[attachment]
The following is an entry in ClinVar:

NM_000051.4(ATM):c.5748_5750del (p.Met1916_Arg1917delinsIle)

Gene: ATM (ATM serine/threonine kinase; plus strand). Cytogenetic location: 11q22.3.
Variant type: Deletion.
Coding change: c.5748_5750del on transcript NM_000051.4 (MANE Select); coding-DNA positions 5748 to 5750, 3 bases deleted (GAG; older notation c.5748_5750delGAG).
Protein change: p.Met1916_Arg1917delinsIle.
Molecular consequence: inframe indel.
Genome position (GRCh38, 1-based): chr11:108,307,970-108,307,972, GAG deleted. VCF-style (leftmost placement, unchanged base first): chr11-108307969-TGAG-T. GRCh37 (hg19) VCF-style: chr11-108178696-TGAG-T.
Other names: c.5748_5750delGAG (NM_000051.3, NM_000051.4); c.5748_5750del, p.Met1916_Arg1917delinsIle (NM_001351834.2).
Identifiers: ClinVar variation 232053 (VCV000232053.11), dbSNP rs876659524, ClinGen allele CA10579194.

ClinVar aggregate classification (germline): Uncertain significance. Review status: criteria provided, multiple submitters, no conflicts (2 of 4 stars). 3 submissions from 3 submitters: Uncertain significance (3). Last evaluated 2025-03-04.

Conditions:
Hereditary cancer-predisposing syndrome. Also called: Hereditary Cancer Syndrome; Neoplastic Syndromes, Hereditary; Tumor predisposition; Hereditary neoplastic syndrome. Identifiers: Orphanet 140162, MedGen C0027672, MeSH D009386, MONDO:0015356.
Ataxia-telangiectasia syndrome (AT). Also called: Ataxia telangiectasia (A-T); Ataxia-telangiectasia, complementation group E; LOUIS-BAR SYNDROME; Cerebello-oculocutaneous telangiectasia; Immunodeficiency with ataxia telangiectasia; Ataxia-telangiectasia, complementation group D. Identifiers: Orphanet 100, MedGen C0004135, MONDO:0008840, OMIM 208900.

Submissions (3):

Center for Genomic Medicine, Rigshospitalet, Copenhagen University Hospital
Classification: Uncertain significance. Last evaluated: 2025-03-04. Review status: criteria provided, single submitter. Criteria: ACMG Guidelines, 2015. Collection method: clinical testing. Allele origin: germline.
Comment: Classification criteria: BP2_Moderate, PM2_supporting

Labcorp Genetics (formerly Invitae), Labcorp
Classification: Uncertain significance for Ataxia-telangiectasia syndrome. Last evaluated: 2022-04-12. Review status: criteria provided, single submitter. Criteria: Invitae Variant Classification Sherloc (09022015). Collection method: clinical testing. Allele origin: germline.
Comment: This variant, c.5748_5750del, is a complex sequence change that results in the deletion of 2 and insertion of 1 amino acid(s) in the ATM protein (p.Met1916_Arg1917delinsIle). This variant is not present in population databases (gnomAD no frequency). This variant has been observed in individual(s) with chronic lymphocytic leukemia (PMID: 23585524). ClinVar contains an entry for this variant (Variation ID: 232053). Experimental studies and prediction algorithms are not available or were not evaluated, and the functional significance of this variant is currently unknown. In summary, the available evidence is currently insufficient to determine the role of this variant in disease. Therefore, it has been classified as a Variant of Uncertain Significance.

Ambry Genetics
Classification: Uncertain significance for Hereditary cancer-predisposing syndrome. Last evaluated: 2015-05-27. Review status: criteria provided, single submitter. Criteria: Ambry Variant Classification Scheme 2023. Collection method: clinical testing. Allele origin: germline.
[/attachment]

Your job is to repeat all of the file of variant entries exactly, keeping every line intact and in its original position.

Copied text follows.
The following is an entry in ClinVar:

NM_000051.4(ATM):c.5748_5750del (p.Met1916_Arg1917delinsIle)

Gene: ATM (ATM serine/threonine kinase; plus strand). Cytogenetic location: 11q22.3.
Variant type: Deletion.
Coding change: c.5748_5750del on transcript NM_000051.4 (MANE Select); coding-DNA positions 5748 to 5750, 3 bases deleted (GAG; older notation c.5748_5750delGAG).
Protein change: p.Met1916_Arg1917delinsIle.
Molecular consequence: inframe indel.
Genome position (GRCh38, 1-based): chr11:108,307,970-108,307,972, GAG deleted. VCF-style (leftmost placement, unchanged base first): chr11-108307969-TGAG-T. GRCh37 (hg19) VCF-style: chr11-108178696-TGAG-T.
Other names: c.5748_5750delGAG (NM_000051.3, NM_000051.4); c.5748_5750del, p.Met1916_Arg1917delinsIle (NM_001351834.2).
Identifiers: ClinVar variation 232053 (VCV000232053.11), dbSNP rs876659524, ClinGen allele CA10579194.

ClinVar aggregate classification (germline): Uncertain significance. Review status: criteria provided, multiple submitters, no conflicts (2 of 4 stars). 3 submissions from 3 submitters: Uncertain significance (3). Last evaluated 2025-03-04.

Conditions:
Hereditary cancer-predisposing syndrome. Also called: Hereditary Cancer Syndrome; Neoplastic Syndromes, Hereditary; Tumor predisposition; Hereditary neoplastic syndrome. Identifiers: Orphanet 140162, MedGen C0027672, MeSH D009386, MONDO:0015356.
Ataxia-telangiectasia syndrome (AT). Also called: Ataxia telangiectasia (A-T); Ataxia-telangiectasia, complementation group E; LOUIS-BAR SYNDROME; Cerebello-oculocutaneous telangiectasia; Immunodeficiency with ataxia telangiectasia; Ataxia-telangiectasia, complementation group D. Identifiers: Orphanet 100, MedGen C0004135, MONDO:0008840, OMIM 208900.

Submissions (3):

Center for Genomic Medicine, Rigshospitalet, Copenhagen University Hospital
Classification: Uncertain significance. Last evaluated: 2025-03-04. Review status: criteria provided, single submitter. Criteria: ACMG Guidelines, 2015. Collection method: clinical testing. Allele origin: germline.
Comment: Classification criteria: BP2_Moderate, PM2_supporting

Labcorp Genetics (formerly Invitae), Labcorp
Classification: Uncertain significance for Ataxia-telangiectasia syndrome. Last evaluated: 2022-04-12. Review status: criteria provided, single submitter. Criteria: Invitae Variant Classification Sherloc (09022015). Collection method: clinical testing. Allele origin: germline.
Comment: This variant, c.5748_5750del, is a complex sequence change that results in the deletion of 2 and insertion of 1 amino acid(s) in the ATM protein (p.Met1916_Arg1917delinsIle). This variant is not present in population databases (gnomAD no frequency). This variant has been observed in individual(s) with chronic lymphocytic leukemia (PMID: 23585524). ClinVar contains an entry for this variant (Variation ID: 232053). Experimental studies and prediction algorithms are not available or were not evaluated, and the functional significance of this variant is currently unknown. In summary, the available evidence is currently insufficient to determine the role of this variant in disease. Therefore, it has been classified as a Variant of Uncertain Significance.

Ambry Genetics
Classification: Uncertain significance for Hereditary cancer-predisposing syndrome. Last evaluated: 2015-05-27. Review status: criteria provided, single submitter. Criteria: Ambry Variant Classification Scheme 2023. Collection method: clinical testing. Allele origin: germline.